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Post by xand_3r » Fri Aug 04, 2006 5:43 pm

Cancer cells have an altered cell cycle, having rapid division and lacking the mechanisms for apoptosys so we could say that they're immortal. Anyway, if an organism lives long enough, even without an ageing mechanism it will eventually die because of negative mutations. Mitochondrion DNA cannot be repaired so well since it lacks the complex repairing mechanisms of eucaryotes (like the removal of timine dimers). So mutations in that DNA occur 10 times more often. Anyway, even with the mechanisms of repair, some mutations escape repairing, which in turn will lead to a more and more altered genetic material. If these mutations occur in the gametic cells, mutations will be passed to future generations. Maybe a reason for the existance of ageing mechanisms is to avoid the spanning of a more and more altered DNA.

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Post by Linn » Wed Aug 09, 2006 12:01 am

If we had no stresses, no illness, etc or anything "oxidizing" us to death, we would live much longer. there is no reason cell rejuvination should not be able to go on indefinetly.

What do ya think?
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Post by Dustfinger » Fri Aug 11, 2006 3:53 pm

Look. Nature has to keep itself existing, so what do you think would happen if endless hordes of bacteria, animals, human beings etc. would live on and on and reproduce ? Either the universe is endless (which we don´t know for certain) or death of these living creatures will be the natural extension of life because the universe cannot "feed" all them.

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Post by dyna_r » Wed Oct 04, 2006 3:34 am

well, every cells, as the functional units of living organism precisely will die...

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Post by geonyzl » Thu Oct 05, 2006 4:09 am

well, just keep in mind that one character of a living organism that has its own life span. Life span would vary in different individual in each species. Life span would also depend on the kind of environment and its life style.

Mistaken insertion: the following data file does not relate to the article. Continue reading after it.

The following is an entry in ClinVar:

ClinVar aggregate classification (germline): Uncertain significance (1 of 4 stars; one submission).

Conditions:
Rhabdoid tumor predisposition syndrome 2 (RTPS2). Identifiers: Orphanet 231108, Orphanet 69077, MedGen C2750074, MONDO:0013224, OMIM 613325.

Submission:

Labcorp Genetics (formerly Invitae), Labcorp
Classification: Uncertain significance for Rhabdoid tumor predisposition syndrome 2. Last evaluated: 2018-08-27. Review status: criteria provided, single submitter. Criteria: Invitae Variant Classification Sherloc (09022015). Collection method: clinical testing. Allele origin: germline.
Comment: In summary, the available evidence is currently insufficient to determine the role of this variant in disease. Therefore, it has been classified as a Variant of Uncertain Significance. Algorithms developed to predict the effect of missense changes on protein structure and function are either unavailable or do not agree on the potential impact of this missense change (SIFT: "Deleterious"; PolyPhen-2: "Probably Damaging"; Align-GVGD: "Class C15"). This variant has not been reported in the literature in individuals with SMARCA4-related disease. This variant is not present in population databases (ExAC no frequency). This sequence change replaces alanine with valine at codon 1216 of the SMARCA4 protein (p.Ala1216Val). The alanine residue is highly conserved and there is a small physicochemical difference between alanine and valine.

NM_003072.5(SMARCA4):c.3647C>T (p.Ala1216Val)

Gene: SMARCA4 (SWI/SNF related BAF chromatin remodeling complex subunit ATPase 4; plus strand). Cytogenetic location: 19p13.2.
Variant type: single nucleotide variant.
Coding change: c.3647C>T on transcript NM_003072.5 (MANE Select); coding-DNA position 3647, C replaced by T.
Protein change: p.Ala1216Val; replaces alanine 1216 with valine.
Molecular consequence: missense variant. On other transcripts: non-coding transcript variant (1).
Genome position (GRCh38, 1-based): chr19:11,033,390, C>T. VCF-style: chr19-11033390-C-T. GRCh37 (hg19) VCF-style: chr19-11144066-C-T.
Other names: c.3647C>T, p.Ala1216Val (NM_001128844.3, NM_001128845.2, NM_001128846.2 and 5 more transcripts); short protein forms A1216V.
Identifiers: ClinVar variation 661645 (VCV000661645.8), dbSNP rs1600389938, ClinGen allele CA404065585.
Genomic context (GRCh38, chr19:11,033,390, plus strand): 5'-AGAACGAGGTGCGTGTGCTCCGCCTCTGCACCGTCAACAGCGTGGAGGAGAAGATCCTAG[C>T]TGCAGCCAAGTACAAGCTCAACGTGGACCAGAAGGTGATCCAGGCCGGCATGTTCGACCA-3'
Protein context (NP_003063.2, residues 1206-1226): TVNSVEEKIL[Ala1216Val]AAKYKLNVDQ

If there's a will, there's a way...:)

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Post by Azedenkae » Sat Nov 18, 2006 12:57 pm

BTW, er... doesn't bacteria NOT die?

Some might, but basically when the time comes they just divide into 2 daughter Bacterias?

Which is not really 'dying' but splitting into 2?

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Post by sachin » Sat Nov 18, 2006 2:10 pm

8) Hmm.. Perfect thinking "Death EVOLVED?".

I think this is great , Say from millions of years death is Natures rule.
Nature have created diff. disease, antities, chronic damages for reason of death. but Organisms seems to be adapted for those conditions as generation goes on so Reasons of death need to be evolved to keep natures rule alive.
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Post by nugget » Sat Nov 18, 2006 2:13 pm

This is quite an interesting thread, and the idea that cancer cells are immortal? ... well i remember seeing a picture of a cancerous tumour that was "kept alive" for like ages and it just kept getting bigger. ill have a look for that actually.

We cant be immortal, because like all things dna replication isnt perfect and death is probably a good thing or else we would be living for such a long time but with dysfunctional organs as our mutations would just accumulate!!

We can either live as invalids, or die as we enter that stage !

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Post by Dr.Stein » Sun Nov 19, 2006 4:20 am

Every living thing will die..